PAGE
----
During a walk in a past autumn, Mikala Egeblad noticed a red leaf on the ground, surrounded by green leaves.
“It was very striking,” she said. “My first thought when I saw that was, ‘if only you could see the first cancer cells, to have them stand out.’”
Egeblad’s observation stems from her research, where the assistant professor at the picturesque not-for-profit Cold Spring Harbor Laboratory dedicates her working hours to studying the tumor microenvironment (the cells and material around a tumor) for pancreatic and breast cancers.
“The cancer cell is not alone,” said Egeblad. “It needs a support network. That comes from the body’s normal cells. The tumor is hijacking [those other cells] to fit its needs. Our idea is to try to take away the support line.”
Originally from Denmark, Egeblad likened her approach to the way the Danish Resistance fought the occupying army from Germany in World War II. Recognizing that they were unlikely to defeat the Germans head on, they disrupted trains and sabotaged factories.
Similarly, Egeblad is exploring ways to prevent tumors from corrupting nearby supporting cells. She wants to block the signals the tumors send out and prevent the microenvironment from receiving those malevolent cellular instructions.
Last year, she helped discover that inhibition of a receiver for chemokines (a chemokine receptor) in the tumor microenvironment makes breast cancer more responsive to chemotherapy.
She has also looked specifically for molecules that are different between normal and hijacked cells in fibroblasts or secreted by fibroblasts. Fibroblasts are cells that help provide a structural framework for tissues by secreting fibers and other substances.
She is collaborating on this research with Scott Powers, another scientist at CSHL. Using fluorescent proteins modified from those expressed by jellyfish, she can also see how fibroblasts and immune cells move around and interact. Seeing how these cells move, or whether they stop, she said, provides insights into what they do.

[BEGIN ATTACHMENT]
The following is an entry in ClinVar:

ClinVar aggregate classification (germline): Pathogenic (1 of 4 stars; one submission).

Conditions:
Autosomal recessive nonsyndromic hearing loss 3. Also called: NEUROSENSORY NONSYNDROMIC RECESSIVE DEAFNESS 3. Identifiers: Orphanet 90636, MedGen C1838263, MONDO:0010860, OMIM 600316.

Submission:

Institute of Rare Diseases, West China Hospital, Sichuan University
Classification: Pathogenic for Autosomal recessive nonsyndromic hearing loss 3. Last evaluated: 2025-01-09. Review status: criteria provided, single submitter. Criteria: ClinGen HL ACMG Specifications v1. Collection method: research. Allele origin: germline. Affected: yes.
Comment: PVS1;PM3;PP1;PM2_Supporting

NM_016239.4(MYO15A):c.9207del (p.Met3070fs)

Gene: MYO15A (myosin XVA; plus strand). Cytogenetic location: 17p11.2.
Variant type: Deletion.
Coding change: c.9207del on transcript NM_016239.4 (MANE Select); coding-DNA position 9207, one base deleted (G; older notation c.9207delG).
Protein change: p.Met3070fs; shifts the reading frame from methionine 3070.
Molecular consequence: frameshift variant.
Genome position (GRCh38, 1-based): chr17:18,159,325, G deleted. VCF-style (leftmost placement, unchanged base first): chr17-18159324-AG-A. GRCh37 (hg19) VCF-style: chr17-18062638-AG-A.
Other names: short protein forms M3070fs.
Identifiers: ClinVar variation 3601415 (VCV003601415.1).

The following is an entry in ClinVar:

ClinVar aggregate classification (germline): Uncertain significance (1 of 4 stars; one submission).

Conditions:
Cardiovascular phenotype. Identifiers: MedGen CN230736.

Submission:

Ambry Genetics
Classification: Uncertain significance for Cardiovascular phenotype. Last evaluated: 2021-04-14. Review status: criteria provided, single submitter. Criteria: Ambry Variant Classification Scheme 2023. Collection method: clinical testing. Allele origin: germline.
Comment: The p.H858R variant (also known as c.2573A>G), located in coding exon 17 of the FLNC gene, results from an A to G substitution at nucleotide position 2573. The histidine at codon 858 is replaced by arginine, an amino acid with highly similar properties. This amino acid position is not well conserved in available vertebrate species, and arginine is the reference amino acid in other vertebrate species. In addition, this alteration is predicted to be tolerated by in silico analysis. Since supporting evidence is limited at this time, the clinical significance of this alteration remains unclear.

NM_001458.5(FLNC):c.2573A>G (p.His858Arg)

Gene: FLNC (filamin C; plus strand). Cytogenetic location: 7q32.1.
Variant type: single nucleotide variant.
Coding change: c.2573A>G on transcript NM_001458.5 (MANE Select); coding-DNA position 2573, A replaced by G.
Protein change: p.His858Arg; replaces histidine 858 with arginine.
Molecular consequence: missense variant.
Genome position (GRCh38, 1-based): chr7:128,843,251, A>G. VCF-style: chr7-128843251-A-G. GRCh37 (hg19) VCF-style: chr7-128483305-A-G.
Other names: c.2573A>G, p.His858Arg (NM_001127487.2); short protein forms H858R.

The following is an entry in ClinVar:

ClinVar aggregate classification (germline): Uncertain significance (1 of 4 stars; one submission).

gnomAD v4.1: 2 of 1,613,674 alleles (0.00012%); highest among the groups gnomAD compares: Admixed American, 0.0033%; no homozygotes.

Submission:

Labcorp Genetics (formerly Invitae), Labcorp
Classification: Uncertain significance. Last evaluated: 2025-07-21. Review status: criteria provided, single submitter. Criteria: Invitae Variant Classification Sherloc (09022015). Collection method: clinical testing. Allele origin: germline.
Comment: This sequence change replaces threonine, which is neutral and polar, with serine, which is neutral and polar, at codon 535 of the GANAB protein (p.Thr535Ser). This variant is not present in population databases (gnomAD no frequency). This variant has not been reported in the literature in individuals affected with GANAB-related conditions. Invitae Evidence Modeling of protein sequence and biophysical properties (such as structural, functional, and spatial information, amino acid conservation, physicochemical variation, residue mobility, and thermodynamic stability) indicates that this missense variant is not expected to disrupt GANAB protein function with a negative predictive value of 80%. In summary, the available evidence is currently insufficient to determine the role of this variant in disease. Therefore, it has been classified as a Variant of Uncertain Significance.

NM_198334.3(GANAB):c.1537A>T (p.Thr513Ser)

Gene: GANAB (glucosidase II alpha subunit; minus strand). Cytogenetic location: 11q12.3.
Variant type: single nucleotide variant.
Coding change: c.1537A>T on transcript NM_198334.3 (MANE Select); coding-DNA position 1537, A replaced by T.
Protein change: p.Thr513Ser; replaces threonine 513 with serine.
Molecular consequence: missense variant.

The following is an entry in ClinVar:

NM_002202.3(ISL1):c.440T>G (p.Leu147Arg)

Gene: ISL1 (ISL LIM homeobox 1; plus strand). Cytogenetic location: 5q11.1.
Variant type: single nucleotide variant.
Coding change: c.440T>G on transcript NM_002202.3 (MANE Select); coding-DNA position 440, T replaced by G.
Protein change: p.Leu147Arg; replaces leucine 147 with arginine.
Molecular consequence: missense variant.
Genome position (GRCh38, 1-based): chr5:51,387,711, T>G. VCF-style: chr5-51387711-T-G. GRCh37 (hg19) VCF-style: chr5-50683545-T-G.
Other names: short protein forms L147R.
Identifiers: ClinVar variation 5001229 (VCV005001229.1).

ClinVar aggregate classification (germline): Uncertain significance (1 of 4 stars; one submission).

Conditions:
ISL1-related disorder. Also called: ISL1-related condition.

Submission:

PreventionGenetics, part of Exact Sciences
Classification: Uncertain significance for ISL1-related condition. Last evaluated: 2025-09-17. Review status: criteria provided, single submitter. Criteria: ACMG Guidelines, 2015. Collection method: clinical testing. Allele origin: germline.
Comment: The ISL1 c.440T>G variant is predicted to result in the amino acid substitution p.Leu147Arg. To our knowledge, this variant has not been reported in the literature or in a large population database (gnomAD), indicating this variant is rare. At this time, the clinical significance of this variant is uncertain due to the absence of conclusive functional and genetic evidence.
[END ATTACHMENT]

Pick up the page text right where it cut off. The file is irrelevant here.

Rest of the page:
In cell cultures (i.e., not in live subjects), factors she adds from bacteria can enhance the immune cell’s ability to kill tumor cells. The activated immune cells can kill 90% of the breast or pancreatic cells from advanced tumors. She is focusing on understanding why the last 10% are not killed, because she thinks this is the key to get the method to work in tumors, where it currently is ineffective.
A researcher who wants to see how cancers work, Egeblad co-developed a spinning disk confocal microscopy system in which she can observe live cancers in action in mice.
Egeblad’s collaborators praised her work and her dedication.
Calling Egeblad a “rising star in cancer research with an international reputation,” Andrew Ewald, an assistant professor at Johns Hopkins, has worked with the CSHL scientist for over five years.
Egeblad came to scientific research through medicine. She was originally planning to become a doctor. As part of her medical training, she worked in a lab where she explored how things worked in relation to disease.
She decided she wanted to “understand how these diseases are developing” and wanted to try to “find new approaches to stop diseases.”
The fight against cancer is personal for Egeblad, whose grandmothers died from breast cancer and glioblastoma.
Egeblad has “chosen hard problems and understood they’d be difficult to solve,” Ewald said. “She has worked tirelessly and relentlessly to solve them anyway, with a great deal of success.”
Ewald said his collaborator has approached her work with a passion to “improve patient outcomes. The faster we can go, the more people we can help.”
A resident of Cold Spring Harbor, Egeblad lives with her long-term partner and their young daughter. Growing up in northern Copenhagen, she found some similarities to her home landscape. From the coastline of Copenhagen, residents can see Sweden. Standing on the shores of Long Island, she can view Connecticut.
As for her lab, her longer term interest is to understand the communication that goes on between cancer and normal cells.
“I want to know if communications between cancer cells and cells in the microenvironment changes the fate of the cancer cells in the long term,” she suggested. She is particularly interested in whether a tumor relapses years after an apparent cure.